UPDATED JUNE 19, 2023
1. Leave 5–10 feet of space between swimmers
Always swim at least 5–10 feet (or one body length) behind the swimmer in front of you, not on their feet.
“Swimming on someone’s feet” can frustrate and distract that swimmer. If you find yourself consistently in this position, fade back, or ask the swimmer in front of you if you can go ahead of them, or move to the next fastest lane. If you’re the one with someone on your feet, then:
- Ask that swimmer if they’d like to go ahead of you
- Kindly explain that it’s distracting you, and ask them to swim 1 body-length back
- Ask the coach to address the issue
2. Only use paddles & fins when the coach says
When a swimmer uses paddles or fins it can cause that person to swim faster than intended.
- Move down a lane if an interval is too fast
- Some swimmers use fins while injured; this is okay
3. Let swimmers behind you finish on the wall
- When you finish a swim, move out of the way so the swimmer behind you can finish
- Once you touch, create a line in the middle of your lane (see photo at right). This gives an aisle of space for finishers, and an aisle of space for starters
4. If you are leading the set, swim the whole set
Don’t stop if you’re the lane-leader; it can cause those behind you to lose count.
If a lane-leader stops, the second swimmer should continue the set without hesitation; the person stopping should move to the right to allow the rest of the lane to pass. Don’t volunteer to lead if you’re finding yourself needing to stop frequently.
Whether or not you are leading the set, you should not be regularly stopping mid-set; if you are, that is a sign that you should move down a lane temporarily for a speed and interval that is best for you. That said, when you are feeling ready we encourage you to “lane up” and try faster lanes; when you do, you may need to skip a 50 while you’re getting used to a faster speed. This is okay.
5. Use the clock correctly
Leave exactly 5 seconds apart, on a multiple of 5 seconds (:5, :10, :15…), unless the coach instructs otherwise.
It is every swimmer’s responsibility to keep track of where they are in the set and on what interval they need to leave. Click here to view a video on using the clock at a swim practice.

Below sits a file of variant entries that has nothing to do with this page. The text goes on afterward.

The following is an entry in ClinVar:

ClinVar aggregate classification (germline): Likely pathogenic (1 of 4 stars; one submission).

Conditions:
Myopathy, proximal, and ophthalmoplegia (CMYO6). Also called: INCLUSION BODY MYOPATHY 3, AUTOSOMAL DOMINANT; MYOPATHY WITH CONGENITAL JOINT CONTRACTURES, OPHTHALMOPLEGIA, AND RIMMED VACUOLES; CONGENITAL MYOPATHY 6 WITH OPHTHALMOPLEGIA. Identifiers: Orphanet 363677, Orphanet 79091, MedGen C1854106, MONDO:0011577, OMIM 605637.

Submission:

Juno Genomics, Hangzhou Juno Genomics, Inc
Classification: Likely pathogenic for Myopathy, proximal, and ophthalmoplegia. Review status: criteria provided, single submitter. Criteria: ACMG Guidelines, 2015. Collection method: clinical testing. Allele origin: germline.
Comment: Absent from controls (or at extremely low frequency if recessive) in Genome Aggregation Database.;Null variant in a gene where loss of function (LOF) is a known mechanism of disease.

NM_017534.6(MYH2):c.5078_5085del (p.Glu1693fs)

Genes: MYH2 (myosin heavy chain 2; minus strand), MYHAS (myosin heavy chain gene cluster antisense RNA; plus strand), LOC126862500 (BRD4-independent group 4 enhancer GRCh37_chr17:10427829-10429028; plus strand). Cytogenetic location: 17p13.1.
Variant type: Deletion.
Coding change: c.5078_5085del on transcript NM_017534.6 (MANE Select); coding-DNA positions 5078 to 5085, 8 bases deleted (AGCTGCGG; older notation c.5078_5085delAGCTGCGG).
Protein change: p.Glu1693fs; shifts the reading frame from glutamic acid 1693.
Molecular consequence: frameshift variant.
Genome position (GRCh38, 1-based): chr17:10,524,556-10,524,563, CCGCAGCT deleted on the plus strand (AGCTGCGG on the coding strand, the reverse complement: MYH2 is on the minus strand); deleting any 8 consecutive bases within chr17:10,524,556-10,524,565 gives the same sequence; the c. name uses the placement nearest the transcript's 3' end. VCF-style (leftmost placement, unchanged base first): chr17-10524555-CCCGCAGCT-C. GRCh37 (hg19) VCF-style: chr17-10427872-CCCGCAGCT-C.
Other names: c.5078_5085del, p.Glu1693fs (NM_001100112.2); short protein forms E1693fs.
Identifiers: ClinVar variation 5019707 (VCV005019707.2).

If you are finding yourself consistently having trouble finishing on time (or are taking too much rest in-between sets), consider moving a lane up or down to find the set that fits you.
6. Swim the set as instructed
Swim the intervals set by the coach, doing the stroke set by the coach.
All swimmers in a lane should be swimming the same part of a set at the same time (except during warm-up). If you find your lane’s assigned interval too fast or too slow for you, talk to your coaches and lane-mates to either agree to a different interval or move to another lane.
Similarly, if you find the assigned stroke or drill particularly difficult, talk to your lane-mates or the coach about how you can complete the set without disrupting the rest of the lane. For example, if the assigned set calls for butterfly and you would prefer to swim freestyle, it may be better if you swim in a different position in the lane than you would normally do to make sure you don’t swim on someone’s feet.
7. Show courtesy and respect at all times
We are literally all in this (swimming pool) together. If you can lead the lane, volunteer to lead for at least one set; if there are too many people in your lane, volunteer to swim in a different lane (with intervals you can manage!); if it looks like you’re slowing someone behind you down, volunteer to swap places with them. If everyone takes just a bit of extra time and energy to be courteous to their lane-mates, practice will be better for everyone.